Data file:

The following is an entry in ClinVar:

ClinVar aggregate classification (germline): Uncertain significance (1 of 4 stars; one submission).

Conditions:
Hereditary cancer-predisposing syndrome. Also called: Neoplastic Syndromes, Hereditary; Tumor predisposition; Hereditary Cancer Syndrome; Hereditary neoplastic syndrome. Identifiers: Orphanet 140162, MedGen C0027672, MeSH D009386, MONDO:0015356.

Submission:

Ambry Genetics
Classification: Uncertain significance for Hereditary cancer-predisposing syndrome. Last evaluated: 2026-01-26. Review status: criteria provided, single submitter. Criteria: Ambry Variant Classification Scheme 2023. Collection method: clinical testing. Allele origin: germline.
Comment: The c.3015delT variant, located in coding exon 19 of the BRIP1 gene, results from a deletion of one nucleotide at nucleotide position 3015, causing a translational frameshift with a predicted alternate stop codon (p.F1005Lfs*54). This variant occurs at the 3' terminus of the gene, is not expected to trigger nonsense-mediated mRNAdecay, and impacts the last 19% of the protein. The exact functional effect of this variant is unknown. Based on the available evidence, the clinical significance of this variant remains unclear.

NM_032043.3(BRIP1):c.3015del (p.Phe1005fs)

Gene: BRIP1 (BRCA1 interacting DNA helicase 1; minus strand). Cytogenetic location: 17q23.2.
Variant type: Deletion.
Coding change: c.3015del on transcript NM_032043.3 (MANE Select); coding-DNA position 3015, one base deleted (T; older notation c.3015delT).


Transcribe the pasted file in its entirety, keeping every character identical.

The following is an entry in ClinVar:

ClinVar aggregate classification (germline): Uncertain significance (1 of 4 stars; one submission).

Conditions:
Hereditary cancer-predisposing syndrome. Also called: Neoplastic Syndromes, Hereditary; Tumor predisposition; Hereditary Cancer Syndrome; Hereditary neoplastic syndrome. Identifiers: Orphanet 140162, MedGen C0027672, MeSH D009386, MONDO:0015356.

Submission:

Ambry Genetics
Classification: Uncertain significance for Hereditary cancer-predisposing syndrome. Last evaluated: 2026-01-26. Review status: criteria provided, single submitter. Criteria: Ambry Variant Classification Scheme 2023. Collection method: clinical testing. Allele origin: germline.
Comment: The c.3015delT variant, located in coding exon 19 of the BRIP1 gene, results from a deletion of one nucleotide at nucleotide position 3015, causing a translational frameshift with a predicted alternate stop codon (p.F1005Lfs*54). This variant occurs at the 3' terminus of the gene, is not expected to trigger nonsense-mediated mRNAdecay, and impacts the last 19% of the protein. The exact functional effect of this variant is unknown. Based on the available evidence, the clinical significance of this variant remains unclear.

NM_032043.3(BRIP1):c.3015del (p.Phe1005fs)

Gene: BRIP1 (BRCA1 interacting DNA helicase 1; minus strand). Cytogenetic location: 17q23.2.
Variant type: Deletion.
Coding change: c.3015del on transcript NM_032043.3 (MANE Select); coding-DNA position 3015, one base deleted (T; older notation c.3015delT).